Thursday, May 3, 2012

The Powerful Funeral of a Syrian Graffiti Artist

Nour Hatem Zahra - Syrian Activist
Art Work: Courtesy of his friends
When the Arab Awakening began picking up steam last spring, the people of Syria hoped to rid themselves of brutal dictator Bashar Assad in a fairly timely fashion, just as their Arab brethren in Egypt and Tunisia had ousted their corrupt leaders. 

Instead of fleeing in exile or peacefully transitioning power though, Assad and his supporters dug in. They began to arrest, torture, and murder those who opposed them. And when the opposition began to organize mass demonstrations, with protestors in numbers too great for arrest and detention, security forces began to open fire on them.

Nour Hatem Zahra was one of the thousands of Syrian anti-government activists. Known as "the spray man," the 23 year-old Zahra used spray paint and graffiti to spread the message of revolution and opposition. In 2011, he was apprehended by the government, and his anti-Bashar graffiti landed him in jail for two months. Upon his release, Zahra proved to be undeterred, and the defiant artist quickly returned to his work on the walls of Damascus.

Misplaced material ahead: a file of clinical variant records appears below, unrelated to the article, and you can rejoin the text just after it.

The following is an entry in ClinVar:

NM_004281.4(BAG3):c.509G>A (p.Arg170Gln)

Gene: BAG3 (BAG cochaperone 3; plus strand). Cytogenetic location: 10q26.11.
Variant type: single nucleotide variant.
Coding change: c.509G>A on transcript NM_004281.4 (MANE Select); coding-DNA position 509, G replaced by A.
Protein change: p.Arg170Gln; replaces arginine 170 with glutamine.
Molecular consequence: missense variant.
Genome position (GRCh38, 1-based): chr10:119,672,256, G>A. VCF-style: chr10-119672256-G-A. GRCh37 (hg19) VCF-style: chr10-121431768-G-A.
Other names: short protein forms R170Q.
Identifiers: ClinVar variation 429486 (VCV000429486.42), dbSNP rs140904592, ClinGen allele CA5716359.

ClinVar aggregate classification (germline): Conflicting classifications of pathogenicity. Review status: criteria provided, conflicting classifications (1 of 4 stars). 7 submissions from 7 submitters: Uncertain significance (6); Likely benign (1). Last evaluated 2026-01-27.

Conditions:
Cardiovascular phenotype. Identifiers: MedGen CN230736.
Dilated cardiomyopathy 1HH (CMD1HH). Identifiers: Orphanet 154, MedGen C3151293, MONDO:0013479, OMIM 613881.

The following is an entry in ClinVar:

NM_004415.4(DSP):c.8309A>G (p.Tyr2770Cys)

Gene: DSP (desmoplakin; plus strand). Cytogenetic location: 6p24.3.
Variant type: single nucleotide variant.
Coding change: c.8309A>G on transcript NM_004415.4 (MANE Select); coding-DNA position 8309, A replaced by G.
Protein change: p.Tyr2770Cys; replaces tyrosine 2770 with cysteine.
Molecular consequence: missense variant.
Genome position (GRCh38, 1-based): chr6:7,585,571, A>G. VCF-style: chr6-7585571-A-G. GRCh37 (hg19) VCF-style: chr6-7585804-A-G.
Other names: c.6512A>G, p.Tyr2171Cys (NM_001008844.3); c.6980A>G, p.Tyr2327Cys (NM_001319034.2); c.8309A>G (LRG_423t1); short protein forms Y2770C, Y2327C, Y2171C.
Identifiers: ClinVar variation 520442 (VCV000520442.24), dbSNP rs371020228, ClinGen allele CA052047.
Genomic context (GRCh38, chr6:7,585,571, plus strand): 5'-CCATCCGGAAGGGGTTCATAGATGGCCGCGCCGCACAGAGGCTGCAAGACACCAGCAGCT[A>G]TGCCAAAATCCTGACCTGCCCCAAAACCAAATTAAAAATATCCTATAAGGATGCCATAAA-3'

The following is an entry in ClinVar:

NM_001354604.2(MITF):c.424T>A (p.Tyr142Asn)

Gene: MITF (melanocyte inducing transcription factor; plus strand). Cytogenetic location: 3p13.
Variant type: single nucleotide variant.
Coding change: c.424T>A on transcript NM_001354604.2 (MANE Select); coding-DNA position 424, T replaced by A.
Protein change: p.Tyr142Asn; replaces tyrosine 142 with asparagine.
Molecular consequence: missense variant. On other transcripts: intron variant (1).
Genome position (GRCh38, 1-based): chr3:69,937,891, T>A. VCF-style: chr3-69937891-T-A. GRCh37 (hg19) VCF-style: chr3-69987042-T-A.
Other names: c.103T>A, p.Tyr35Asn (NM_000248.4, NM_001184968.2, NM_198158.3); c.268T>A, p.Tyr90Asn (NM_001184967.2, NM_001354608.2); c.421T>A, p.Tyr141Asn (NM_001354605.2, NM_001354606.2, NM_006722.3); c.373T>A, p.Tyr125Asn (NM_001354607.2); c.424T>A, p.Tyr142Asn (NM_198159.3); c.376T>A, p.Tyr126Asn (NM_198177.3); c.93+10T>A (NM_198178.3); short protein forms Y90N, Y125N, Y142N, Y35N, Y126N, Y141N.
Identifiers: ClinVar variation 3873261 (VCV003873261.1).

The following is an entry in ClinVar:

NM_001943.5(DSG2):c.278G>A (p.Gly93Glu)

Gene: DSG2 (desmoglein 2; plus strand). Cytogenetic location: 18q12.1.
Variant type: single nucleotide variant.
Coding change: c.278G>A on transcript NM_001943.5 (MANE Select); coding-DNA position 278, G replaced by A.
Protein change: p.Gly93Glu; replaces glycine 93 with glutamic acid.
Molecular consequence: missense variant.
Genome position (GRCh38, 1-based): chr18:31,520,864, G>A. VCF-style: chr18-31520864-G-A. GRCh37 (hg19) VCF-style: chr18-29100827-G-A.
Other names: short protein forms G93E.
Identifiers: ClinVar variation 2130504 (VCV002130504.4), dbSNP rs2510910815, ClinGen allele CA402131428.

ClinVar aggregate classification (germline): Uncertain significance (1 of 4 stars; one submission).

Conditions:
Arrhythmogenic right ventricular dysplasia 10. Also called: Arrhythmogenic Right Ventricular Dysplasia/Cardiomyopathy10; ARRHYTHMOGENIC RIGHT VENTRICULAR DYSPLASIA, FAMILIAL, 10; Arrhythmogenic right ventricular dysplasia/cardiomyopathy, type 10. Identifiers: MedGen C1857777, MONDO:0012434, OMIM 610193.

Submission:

Zahra was shot and killed by Syrian security forces last week, an action that has subsequently elevated the popular activist to the status of martyr. The video clip below contains powerful images from Zahra's funeral celebration: anti-government protestors pouring into the streets by the thousands, carrying signs, dancing, chanting in unison, and looking bold, committed, and unafraid.

As I watched the striking images, I came to the realization that this is what revolution looks like.

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